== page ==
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    ABSTRACT: In severe, medically unresponsive congenital hyperinsulinism (CHI), the histological differentiation of focal versus diffuse disease is vital, since the surgical management is completely different. Genetic analysis may help in the differential diagnosis, as focal CHI is associated with a paternal germline ABCC8 or KCNJ11 mutation and a focal loss of maternal chromosome 11p15, whereas a maternal mutation, or homozygous/compound heterozygous ABCC8 and KCNJ11 mutations predict diffuse-type disease. However, genotyping usually takes too long to be helpful in the absence of a founder mutation. In 4 patients, a rapid genetic analysis of the ABBC8 and KCNJ11 genes was performed within 2 weeks on request prior to the decision of pancreatic surgery. Two patients had no mutations, rendering the genetic analysis non-informative. Peroperative multiple biopsies showed diffuse disease. One patient had a paternal KCNJ11 mutation and focal disease confirmed by positron emission tomography scan and biopsies. One patient had a de novo heterozygous ABBC8 mutation and unexplained diffuse disease confirmed by positron emission tomography scan and biopsies. A rapid analysis of the entire ABBC8 and KCNJ11 genes should not stand alone in the preoperative assessment of patients with CHI, except for the case of maternal, or homozygous/compound heterozygous disease-causing mutations.
    Hormone Research 02/2007; 67(4):184-8. · 2.48 Impact Factor
  • Vania G Helbo Jensen, Claus Peter Hovendal, Jens Karstoft
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    ABSTRACT: A case of colocolonic invagination is presented. The mass was palpated preoperatively and diagnosed by barium enema X-ray and ultrasound. Operation confirmed the diagnosis and demonstrated a coecum tumor. The patient was treated successfully with a right hemicolectomy.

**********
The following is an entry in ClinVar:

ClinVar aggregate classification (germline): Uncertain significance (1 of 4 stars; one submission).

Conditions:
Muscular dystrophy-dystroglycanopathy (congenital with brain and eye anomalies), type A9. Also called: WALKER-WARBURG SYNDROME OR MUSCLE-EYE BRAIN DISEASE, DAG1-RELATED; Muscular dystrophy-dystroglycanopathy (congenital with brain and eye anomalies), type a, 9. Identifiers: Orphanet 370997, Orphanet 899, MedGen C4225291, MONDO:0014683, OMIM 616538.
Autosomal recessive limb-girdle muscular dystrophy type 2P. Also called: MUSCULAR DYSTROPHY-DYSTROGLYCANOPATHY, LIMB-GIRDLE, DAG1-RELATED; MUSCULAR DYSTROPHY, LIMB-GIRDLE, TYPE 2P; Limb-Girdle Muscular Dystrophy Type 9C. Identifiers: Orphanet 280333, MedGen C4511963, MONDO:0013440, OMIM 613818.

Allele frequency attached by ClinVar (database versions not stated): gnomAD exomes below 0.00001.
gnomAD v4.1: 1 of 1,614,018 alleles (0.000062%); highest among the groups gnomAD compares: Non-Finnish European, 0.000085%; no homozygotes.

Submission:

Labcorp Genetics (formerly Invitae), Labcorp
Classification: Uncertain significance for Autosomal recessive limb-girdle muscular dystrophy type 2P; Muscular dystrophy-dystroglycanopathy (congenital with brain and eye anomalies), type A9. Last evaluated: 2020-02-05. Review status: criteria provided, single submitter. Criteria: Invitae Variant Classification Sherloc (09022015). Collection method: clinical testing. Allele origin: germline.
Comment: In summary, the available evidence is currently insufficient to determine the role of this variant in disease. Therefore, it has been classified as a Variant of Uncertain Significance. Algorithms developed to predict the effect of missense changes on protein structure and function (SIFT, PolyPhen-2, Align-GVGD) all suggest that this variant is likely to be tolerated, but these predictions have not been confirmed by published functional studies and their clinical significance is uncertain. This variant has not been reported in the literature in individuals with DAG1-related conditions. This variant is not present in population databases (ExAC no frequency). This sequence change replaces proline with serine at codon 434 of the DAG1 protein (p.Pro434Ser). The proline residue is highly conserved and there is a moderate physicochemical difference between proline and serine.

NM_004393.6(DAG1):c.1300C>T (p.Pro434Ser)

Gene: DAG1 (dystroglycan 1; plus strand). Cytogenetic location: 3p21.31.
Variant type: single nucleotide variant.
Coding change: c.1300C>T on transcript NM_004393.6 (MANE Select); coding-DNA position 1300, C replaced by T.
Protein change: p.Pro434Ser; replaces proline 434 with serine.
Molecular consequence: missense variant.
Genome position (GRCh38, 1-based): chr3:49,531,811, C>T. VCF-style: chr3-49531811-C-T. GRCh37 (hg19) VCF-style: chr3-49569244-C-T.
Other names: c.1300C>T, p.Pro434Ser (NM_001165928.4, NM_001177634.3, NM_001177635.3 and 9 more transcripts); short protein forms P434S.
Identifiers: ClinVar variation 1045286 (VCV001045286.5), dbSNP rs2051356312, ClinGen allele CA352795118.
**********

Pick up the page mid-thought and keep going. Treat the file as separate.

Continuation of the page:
Ugeskrift for laeger 10/2006; 168(38):3228-9.
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    Anne Vibeke Wewer, Claus Peter Hovendal, Anders Paerregaard
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    ABSTRACT: Children of all ages may develop gallstones. Ultrasonography is the diagnostic method of choice if gallstones are suspected. In children having gallstones diagnosed as a result of ultrasonography carried out due to different indication expectant treatment is recommended. Children presenting with typical clinical signs of gallstone colic need an operation. Laparoscopic cholecystectomy is the recommended choice, as data are lacking on the risk of recurrence of gallstones after cholecystolithotomy. Postoperative complications are few in otherwise healthy children.
    Ugeskrift for laeger 07/2005; 167(24):2625-6.
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    ABSTRACT: Laparoscopic ultrasound is an important modality in the staging of gastrointestinal tumors. Correct staging depends on good spatial understanding of the regional tumor infiltration. Three-dimensional (3D) models may facilitate the evaluation of tumor infiltration. The aim of the study was to perform a volumetric test and a clinical feasibility test of a new 3D method using standard laparoscopic ultrasound equipment. Three-dimensional models were reconstructed from a series of two-dimensional ultrasound images using either electromagnetic tracking or a new 3D method. The volumetric accuracy of the new method was tested ex vivo, and the clinical feasibility was tested on a small series of patients. Both electromagnetic tracked reconstructions and the new 3D method gave good volumetric information with no significant difference. Clinical use of the new 3D method showed accurate models comparable to findings at surgery and pathology. The use of the new 3D method is technically feasible, and its volumetrically, accurate compared to 3D with electromagnetic tracking.
    Surgical Endoscopy 12/2004; 18(11):1601-4. · 3.43 Impact Factor